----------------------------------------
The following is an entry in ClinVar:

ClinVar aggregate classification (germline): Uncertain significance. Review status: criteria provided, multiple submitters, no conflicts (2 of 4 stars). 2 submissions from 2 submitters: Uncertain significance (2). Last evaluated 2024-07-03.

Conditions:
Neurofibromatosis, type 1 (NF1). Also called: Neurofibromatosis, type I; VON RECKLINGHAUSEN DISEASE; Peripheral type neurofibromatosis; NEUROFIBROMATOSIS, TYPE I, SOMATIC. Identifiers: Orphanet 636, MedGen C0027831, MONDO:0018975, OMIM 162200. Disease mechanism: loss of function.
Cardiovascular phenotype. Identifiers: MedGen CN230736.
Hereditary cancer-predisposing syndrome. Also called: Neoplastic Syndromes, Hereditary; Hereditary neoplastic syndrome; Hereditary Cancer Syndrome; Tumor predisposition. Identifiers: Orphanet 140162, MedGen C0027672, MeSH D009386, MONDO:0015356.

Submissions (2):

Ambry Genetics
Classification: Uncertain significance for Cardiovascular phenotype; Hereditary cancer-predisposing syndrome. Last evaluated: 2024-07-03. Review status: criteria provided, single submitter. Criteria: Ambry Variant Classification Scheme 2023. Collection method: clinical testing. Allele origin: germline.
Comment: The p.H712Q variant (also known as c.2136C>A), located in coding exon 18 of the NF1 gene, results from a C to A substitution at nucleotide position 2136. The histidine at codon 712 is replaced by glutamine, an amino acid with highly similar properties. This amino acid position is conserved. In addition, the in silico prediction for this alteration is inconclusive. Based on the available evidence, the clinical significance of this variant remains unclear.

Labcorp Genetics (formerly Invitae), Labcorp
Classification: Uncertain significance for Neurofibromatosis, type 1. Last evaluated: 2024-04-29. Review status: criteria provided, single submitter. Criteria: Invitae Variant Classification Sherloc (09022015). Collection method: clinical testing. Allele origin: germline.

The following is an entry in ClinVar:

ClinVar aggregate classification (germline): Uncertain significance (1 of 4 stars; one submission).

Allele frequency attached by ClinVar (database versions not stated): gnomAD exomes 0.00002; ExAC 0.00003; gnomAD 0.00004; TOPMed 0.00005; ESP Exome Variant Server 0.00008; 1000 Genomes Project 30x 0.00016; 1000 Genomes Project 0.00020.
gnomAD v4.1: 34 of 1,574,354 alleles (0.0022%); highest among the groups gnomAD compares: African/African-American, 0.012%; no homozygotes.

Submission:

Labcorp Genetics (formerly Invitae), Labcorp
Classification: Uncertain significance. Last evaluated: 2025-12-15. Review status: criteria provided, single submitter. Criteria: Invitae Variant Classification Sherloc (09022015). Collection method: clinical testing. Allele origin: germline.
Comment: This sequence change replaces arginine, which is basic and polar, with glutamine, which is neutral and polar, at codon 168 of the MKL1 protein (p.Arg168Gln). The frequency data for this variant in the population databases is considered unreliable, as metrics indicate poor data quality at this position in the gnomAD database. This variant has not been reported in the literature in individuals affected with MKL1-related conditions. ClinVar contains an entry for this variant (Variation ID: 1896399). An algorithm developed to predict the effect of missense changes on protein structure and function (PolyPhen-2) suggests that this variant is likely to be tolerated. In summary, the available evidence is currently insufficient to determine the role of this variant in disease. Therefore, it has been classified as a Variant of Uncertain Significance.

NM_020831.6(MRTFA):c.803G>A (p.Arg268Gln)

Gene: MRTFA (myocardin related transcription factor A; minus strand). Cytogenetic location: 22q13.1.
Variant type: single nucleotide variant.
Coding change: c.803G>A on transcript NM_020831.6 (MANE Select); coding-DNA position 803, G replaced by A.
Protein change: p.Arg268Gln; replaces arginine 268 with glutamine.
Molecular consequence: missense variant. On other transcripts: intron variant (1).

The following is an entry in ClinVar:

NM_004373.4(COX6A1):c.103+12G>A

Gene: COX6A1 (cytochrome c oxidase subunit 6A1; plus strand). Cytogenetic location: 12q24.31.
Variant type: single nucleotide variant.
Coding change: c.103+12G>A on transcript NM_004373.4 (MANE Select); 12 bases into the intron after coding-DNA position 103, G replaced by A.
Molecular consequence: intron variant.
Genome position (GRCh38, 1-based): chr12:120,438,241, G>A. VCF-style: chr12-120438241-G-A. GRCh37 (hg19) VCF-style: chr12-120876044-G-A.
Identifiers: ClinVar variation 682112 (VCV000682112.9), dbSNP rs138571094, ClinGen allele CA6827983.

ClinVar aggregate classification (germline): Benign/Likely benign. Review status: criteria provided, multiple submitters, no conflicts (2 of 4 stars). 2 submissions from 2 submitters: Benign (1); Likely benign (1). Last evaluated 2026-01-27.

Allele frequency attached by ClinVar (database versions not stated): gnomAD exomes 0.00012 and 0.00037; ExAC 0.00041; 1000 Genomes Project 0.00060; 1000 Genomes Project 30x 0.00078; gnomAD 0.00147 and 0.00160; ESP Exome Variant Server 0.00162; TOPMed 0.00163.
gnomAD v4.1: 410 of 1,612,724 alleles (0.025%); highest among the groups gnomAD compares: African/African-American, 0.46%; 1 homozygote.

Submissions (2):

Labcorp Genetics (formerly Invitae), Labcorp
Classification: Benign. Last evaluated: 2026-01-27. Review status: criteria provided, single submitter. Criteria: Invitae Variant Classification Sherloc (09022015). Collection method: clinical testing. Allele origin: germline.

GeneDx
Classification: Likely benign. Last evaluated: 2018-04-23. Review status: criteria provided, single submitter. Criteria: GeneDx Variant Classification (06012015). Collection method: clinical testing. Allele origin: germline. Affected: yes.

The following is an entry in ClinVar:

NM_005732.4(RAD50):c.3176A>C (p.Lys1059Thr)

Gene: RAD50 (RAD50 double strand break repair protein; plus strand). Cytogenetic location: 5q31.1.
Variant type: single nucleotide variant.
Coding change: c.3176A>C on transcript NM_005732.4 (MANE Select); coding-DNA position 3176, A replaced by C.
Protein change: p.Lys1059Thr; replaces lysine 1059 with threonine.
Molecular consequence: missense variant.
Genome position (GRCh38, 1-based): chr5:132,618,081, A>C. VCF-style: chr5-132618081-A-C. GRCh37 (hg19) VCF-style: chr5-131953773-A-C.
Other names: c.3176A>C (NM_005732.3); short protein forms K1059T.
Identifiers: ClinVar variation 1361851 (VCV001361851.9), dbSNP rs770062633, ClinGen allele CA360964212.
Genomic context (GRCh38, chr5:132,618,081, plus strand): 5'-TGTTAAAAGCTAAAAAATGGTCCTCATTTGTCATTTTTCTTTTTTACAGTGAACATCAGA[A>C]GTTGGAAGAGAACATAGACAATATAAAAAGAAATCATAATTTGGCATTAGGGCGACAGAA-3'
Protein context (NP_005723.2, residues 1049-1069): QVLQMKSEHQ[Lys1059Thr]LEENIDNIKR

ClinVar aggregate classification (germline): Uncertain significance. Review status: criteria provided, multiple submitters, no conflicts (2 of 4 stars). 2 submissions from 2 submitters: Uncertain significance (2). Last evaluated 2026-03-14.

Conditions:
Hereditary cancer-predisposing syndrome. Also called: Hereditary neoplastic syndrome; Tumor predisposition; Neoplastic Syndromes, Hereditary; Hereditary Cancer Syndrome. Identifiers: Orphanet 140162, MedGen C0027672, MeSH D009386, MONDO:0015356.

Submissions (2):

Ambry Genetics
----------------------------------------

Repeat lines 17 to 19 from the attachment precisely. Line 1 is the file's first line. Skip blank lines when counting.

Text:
Submission:

Labcorp Genetics (formerly Invitae), Labcorp
Classification: Uncertain significance. Last evaluated: 2025-12-15. Review status: criteria provided, single submitter. Criteria: Invitae Variant Classification Sherloc (09022015). Collection method: clinical testing. Allele origin: germline.